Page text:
(b) someone who has experience of dealing with a person with a particular special need, but who is not a police officer nor employed by police; or
(c) failing either of the above, some other responsible adult who is not a police officer nor employed by the police.
The Police will arrange appropriate adults for arrestees according to established procedures and guidelines.
Before carrying out a custody search on a detained person under the age of 16, the Duty Officer will ensure the presence of an appropriate adult of the same gender as the arrestee. Subsequent investigations against a detained person, including the taking of statement, collecting intimate body samples, etc., must also be conducted in the presence of an appropriate adult.
The Police strives to protect the privacy and rights of detained persons at all times. The Police will ensure that males and females shall not be detained in the same temporary holding area, and that adults shall be detained separately from children and juveniles. Detained children and juveniles enjoy the same fundamental rights as ordinary persons, including the rights to request and receive medical treatment, seek legal service and assistance, communicate with a relative or friend, etc. If temporary care has to be arranged, the persons concerned will be transferred to the Tuen Mun Children and Juvenile Home (TMCJH) for detention.
Detained persons are entitled to the rights set out in the Notice to Persons in Police Custody or Involved in Police Enquiries. The Police will issue and explain the notice to every detained child and juvenile in the presence of an appropriate adult, and the appropriate adult shall acknowledge the content by signing the notice. Besides, all appropriate adults will be issued with the Notice to "Appropriate Adult" for Person Assisting/under Police Enquiry/in Police Custody who is Mentally Incapacitated or Aged under 16 which explains the roles and responsibilities of an appropriate adult, so as to help them understand how they can provide appropriate support to arrestees.
(3) Under the Protection of Children and Juveniles Ordinance (Cap 213), a care or protection order may be issued to a person aged below 18 who requires care or protection. If any factor or circumstance below is found in respect of a child or juvenile, a police officer may apply to a juvenile court for issuance of such order to provide the child or juvenile in need with care or protection. According to section 34(2) of the ordinance, a child or juvenile in need of care or protection means a child or juvenile:
(a) who has been or is being assaulted, ill-treated, neglected or sexually abused; or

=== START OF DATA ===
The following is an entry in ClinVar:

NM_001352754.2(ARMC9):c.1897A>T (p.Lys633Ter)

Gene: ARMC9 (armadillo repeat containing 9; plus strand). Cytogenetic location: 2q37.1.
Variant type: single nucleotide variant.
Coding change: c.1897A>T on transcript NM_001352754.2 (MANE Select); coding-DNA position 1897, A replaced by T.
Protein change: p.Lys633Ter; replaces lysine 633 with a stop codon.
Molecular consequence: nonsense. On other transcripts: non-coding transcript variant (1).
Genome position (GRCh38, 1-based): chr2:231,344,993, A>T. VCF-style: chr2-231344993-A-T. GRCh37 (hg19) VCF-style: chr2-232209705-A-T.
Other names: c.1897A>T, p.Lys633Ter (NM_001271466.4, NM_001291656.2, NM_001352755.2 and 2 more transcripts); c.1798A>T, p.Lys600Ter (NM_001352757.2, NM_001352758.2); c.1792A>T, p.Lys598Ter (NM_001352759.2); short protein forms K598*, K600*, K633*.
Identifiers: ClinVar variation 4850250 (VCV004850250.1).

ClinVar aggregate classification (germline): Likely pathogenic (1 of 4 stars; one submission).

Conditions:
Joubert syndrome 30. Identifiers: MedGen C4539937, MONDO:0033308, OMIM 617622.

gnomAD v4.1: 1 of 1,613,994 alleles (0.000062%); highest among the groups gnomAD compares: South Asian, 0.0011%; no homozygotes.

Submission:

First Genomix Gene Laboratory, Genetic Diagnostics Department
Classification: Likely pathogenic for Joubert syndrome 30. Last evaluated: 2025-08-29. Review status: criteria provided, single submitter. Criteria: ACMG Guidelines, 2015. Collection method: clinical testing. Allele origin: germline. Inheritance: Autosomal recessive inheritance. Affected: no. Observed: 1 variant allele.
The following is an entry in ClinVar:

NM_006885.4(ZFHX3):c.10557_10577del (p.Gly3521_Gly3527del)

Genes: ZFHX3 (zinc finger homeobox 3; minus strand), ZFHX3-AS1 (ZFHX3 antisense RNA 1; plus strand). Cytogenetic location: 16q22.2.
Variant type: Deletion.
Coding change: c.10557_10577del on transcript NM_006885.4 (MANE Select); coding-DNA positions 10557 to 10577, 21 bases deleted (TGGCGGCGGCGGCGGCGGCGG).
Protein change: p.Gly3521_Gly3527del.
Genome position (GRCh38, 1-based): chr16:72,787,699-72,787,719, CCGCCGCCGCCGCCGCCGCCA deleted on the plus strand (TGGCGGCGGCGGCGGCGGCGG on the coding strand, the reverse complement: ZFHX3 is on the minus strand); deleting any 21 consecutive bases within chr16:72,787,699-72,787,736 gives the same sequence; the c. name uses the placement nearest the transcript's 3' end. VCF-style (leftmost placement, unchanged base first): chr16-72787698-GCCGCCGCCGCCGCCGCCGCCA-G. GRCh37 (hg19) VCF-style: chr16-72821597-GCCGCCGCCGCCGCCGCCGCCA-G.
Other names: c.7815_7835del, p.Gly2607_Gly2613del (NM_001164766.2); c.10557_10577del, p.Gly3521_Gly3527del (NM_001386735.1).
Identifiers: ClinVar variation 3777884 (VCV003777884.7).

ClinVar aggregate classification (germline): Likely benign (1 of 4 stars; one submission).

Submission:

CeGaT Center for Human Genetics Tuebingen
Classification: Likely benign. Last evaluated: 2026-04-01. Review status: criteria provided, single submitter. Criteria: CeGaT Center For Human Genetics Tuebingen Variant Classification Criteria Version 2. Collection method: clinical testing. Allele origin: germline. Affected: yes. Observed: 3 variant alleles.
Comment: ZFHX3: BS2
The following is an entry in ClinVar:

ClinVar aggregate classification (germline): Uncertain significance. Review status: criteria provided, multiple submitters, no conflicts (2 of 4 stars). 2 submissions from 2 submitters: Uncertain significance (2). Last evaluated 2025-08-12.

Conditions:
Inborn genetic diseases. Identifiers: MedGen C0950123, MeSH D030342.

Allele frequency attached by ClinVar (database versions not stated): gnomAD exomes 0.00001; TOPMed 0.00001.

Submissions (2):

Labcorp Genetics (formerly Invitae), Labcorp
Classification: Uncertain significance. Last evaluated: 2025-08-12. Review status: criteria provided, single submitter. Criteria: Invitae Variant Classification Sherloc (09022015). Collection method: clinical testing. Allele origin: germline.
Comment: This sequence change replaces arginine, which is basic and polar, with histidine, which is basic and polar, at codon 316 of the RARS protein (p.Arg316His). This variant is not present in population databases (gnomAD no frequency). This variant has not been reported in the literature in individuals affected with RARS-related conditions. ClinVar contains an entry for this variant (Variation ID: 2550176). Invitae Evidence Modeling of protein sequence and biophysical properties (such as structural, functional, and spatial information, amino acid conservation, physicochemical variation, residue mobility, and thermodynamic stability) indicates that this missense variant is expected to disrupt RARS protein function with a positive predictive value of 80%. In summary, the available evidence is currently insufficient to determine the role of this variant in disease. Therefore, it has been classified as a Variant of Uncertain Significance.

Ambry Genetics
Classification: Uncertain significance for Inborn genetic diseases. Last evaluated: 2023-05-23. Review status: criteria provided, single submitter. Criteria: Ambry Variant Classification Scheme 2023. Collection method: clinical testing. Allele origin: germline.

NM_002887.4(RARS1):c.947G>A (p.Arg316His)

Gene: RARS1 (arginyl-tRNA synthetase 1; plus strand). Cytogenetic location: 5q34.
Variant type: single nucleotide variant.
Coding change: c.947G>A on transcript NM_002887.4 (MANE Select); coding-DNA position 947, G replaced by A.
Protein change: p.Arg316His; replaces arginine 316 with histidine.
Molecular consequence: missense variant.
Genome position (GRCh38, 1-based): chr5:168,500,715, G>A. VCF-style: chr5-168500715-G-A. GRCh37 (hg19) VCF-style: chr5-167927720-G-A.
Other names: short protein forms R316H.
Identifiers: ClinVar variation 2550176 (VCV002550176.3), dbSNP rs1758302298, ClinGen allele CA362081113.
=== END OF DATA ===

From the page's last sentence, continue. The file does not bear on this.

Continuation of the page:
(b) whose health, development or welfare has been or is being neglected or avoidably impaired; or
(c) whose health, development or welfare appears likely to be neglected or avoidably impaired; or
(d) who is beyond control, to the extent that harm may be caused to him or to others, and who requires care or protection.
In considering whether to apply for a care or protection order, the Police have along follow the said ordinance by taking into account the circumstances of individual cases and determining if the person concerned meets the criteria to be identified as a child or juvenile in need of care or protection under the law at that time. Whether an order will be issued eventually is a decision by the court.
As an application for leave for judicial review on the relevant issue has been lodged, it is not appropriate for us to comment on any individual case at this stage.
(4) The Social Welfare Department (SWD) respects children's rights, including their freedom of religion and thought. SWD will, in collaboration with various religious organisations, provide after-school groups and support activities for children in juvenile homes under its purview to help them build meaningful community connections.
TMCJH under SWD provides refuge to children or juveniles aged 8 to below 18 who require care or protection. Given that persons detained in TMCJH are minors, if anyone other than their parents or guardians requests a visit, SWD's case social workers concerned will first make an assessment to ensure that the visit is relevant to the welfare plans of respective children or juveniles in order to protect their privacy and rights. They must also obtain the consent of parents or guardians before issuing an instruction of approval for visit to TMCJH.
Based on the above criteria, SWD's case social worker concerned will, in accordance with the actual circumstances of individual cases, make corresponding assessments and decisions which meet the welfare needs of respective children or juveniles with regard to individual visit requests.
Ends/Wednesday, November 13, 2019
Issued at HKT 18:18
Issued at HKT 18:18